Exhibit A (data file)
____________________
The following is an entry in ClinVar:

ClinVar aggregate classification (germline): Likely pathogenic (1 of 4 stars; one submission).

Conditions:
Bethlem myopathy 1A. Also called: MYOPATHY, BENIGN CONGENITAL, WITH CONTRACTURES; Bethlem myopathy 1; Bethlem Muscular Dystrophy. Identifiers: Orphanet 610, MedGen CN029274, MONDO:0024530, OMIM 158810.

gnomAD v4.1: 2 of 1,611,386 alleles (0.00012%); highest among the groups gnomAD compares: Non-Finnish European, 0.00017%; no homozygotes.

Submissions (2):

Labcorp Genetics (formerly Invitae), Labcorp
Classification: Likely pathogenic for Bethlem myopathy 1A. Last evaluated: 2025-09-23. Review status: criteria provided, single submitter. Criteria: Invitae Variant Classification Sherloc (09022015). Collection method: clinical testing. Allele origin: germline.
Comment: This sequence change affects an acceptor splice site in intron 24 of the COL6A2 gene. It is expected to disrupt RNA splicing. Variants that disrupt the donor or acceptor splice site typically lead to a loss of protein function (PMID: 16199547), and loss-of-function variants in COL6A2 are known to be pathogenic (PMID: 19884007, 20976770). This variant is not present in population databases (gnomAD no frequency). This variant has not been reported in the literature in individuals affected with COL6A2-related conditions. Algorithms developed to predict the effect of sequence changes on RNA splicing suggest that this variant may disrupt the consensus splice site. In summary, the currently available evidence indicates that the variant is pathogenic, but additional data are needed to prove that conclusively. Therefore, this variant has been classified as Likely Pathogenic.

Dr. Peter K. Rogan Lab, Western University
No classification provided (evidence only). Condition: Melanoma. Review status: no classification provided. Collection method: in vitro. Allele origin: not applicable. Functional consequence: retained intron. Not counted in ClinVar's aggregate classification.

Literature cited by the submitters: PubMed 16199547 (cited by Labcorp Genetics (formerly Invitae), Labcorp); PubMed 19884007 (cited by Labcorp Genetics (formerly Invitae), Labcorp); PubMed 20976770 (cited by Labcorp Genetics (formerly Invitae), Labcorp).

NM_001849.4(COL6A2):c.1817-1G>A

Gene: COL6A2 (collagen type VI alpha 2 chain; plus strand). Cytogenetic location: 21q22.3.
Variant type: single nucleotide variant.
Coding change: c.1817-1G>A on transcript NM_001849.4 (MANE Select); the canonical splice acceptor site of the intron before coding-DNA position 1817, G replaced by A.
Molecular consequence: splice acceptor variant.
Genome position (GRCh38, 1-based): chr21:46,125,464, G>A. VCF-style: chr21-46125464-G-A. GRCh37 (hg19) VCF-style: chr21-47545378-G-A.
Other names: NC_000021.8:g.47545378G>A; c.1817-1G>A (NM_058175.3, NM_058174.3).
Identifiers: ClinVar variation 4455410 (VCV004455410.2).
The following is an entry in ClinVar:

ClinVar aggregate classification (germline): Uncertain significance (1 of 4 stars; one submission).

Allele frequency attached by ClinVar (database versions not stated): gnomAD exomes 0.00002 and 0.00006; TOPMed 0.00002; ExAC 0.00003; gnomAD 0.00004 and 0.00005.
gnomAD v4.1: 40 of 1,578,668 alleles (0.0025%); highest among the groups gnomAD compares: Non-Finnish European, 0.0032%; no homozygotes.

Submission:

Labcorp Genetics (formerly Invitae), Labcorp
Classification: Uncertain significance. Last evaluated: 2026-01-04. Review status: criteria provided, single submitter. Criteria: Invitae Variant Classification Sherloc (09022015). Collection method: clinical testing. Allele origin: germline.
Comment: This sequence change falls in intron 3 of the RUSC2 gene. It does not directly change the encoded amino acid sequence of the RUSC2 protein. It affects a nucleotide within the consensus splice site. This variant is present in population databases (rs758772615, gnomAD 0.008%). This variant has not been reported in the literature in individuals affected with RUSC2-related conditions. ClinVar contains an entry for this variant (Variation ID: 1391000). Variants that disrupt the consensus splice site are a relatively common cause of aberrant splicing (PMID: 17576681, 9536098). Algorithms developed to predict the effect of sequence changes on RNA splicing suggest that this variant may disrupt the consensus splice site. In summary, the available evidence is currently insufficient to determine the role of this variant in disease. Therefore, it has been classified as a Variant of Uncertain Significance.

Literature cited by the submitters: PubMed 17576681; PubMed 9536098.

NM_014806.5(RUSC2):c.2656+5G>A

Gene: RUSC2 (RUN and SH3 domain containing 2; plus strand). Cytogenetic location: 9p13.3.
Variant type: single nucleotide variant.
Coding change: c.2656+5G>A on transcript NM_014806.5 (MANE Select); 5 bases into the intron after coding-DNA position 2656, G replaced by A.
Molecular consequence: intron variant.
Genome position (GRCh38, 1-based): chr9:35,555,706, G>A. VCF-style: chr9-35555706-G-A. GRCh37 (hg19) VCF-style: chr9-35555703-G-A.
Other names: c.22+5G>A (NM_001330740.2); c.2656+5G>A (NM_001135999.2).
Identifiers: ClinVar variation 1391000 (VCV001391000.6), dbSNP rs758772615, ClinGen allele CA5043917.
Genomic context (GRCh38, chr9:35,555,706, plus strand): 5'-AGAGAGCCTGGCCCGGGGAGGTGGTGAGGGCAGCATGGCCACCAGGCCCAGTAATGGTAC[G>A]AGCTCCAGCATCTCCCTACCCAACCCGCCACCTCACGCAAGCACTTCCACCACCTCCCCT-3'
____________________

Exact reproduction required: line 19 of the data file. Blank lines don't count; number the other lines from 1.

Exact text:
Other names: NC_000021.8:g.47545378G>A; c.1817-1G>A (NM_058175.3, NM_058174.3).